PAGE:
Apple is increasingly finding itself in the crosshairs of Federal Regulators who are now investigating possible antitrust issues rooted in Apple allegedly leveraging the popularity of iTunes to prevent Amazon from offering songs as exclusive pre-release downloads.
The New York Times is reporting that the Justice Department is currently examining Apple’s business practices as they relate to the sale of online music, and have been busy interviewing record labels and an assortment of online music retailers.
The root of the investigation stems from a recent Billboard report which detailed how Apple urged record labels not to participate in Amazon’s “Daily Deal” music promotion under the threat of a reduced presence and promotion for artists on iTunes.
In case you’re unfamiliar, Amazon’s “Daily Deal” is a promotion where Amazon will offer an album or song for download 1 day before it hits iTunes and record stores. Albums and songs falling under the “Daily Deal” umbrella are heavily advertised and naturally help attract away customers who would ordinarily purchase their music from Apple or from more traditional brick and mortar stores.
Apple, not surprisingly, didn’t take too kindly to Amazon’s music initiative, and according to Billboard, told record labels that it was in their own best interest not to participate. Now the reason why this attracted the attention of the Justice Department is because the popularity of iTunes continues to increase. In 2009, for example, iTunes was far and away the top music retailer in the US, accounting for 26.65% of all music sales. Amazon, meanwhile, checked in as the 5th most popular retailer with a 7% share. The numbers are even more stark when you look solely at online music sales where Apple’s iTunes commands 69% of the market.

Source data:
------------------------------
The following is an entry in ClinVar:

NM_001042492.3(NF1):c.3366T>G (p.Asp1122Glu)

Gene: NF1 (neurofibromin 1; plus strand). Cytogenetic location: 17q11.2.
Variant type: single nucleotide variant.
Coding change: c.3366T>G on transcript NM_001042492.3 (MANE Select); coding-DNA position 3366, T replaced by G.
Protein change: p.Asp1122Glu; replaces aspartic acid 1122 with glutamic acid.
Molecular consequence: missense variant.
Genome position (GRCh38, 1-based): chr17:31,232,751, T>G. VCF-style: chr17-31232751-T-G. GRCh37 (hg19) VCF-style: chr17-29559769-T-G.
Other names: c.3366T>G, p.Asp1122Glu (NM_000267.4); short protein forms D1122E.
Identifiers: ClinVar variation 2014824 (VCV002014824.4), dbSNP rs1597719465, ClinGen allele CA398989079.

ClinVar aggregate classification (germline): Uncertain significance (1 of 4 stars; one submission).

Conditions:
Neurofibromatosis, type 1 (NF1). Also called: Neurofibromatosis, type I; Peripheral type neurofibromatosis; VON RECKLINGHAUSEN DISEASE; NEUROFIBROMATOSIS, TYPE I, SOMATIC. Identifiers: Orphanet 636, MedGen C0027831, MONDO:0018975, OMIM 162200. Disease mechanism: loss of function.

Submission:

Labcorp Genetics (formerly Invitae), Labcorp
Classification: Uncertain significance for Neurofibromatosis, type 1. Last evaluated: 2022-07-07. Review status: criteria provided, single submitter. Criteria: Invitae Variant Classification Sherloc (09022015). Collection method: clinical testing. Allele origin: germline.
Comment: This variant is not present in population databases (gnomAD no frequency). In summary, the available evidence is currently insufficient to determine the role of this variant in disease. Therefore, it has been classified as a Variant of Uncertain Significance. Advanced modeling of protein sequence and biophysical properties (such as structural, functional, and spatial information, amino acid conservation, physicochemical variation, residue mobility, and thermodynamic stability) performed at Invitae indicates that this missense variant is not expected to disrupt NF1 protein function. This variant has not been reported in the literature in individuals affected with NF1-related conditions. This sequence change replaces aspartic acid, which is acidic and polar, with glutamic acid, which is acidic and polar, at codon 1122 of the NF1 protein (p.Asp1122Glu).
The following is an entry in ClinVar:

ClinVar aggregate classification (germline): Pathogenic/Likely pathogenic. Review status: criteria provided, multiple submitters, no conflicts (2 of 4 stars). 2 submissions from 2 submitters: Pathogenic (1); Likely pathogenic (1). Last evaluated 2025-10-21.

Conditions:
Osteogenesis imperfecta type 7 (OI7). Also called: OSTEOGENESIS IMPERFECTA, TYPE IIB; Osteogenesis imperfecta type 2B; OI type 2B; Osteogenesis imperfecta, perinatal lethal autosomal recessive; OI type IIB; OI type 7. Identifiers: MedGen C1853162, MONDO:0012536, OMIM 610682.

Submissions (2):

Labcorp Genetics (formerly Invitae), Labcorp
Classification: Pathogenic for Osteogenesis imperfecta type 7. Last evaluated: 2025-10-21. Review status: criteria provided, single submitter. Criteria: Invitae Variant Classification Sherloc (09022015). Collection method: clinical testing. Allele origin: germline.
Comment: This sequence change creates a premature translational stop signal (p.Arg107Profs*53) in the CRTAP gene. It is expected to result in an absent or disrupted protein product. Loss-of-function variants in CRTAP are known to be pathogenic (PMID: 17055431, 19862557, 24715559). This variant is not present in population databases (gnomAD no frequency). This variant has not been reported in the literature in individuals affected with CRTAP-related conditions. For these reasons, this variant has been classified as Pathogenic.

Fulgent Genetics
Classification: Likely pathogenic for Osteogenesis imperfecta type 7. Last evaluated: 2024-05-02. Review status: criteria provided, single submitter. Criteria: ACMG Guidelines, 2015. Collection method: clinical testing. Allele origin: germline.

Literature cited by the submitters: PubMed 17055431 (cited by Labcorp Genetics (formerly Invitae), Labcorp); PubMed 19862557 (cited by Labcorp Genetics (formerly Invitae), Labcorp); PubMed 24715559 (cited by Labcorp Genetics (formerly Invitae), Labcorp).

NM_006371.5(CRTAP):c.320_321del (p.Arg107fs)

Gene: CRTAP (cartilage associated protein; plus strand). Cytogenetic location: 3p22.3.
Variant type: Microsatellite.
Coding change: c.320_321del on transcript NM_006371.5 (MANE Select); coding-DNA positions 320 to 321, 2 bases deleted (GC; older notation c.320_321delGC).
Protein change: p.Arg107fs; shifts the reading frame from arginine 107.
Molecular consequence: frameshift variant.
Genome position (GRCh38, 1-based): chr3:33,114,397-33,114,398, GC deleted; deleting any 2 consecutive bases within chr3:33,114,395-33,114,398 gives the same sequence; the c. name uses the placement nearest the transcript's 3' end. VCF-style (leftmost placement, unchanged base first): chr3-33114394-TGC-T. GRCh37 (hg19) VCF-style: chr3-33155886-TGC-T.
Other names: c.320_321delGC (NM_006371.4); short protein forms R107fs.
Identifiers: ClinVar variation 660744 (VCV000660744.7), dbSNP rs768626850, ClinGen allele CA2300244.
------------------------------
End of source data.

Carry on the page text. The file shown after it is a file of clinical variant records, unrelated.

As iTunes grows, the need for record labels to maintain a congenial disposition with Apple becomes that much more important. A prominent spot on the iTunes landing page can do wonders to help give a new song or album a strong push out of the gate. Apple allegedly abusing that power in an anti-competitive manner has naturally attracted the attention of federal regulators.
With the investigation into Apple’s practices still in the preliminary stages, it’s still too early to tell how thoroughly regulators will examine the matter. But the underlying lesson here is that Apple is no longer the underdog in all facets of tech. As the saying goes, with great power comes great responsibility, and for a company that doesn’t ordinarily enjoy a commanding marketshare in anything (MP3 players aside), Apple needs to be keenly aware of how its ordinary business practices can easily run afoul of antitrust laws. While there’s nothing wrong with being a monopoly, abusing the power inherent with that position can have serious consequences.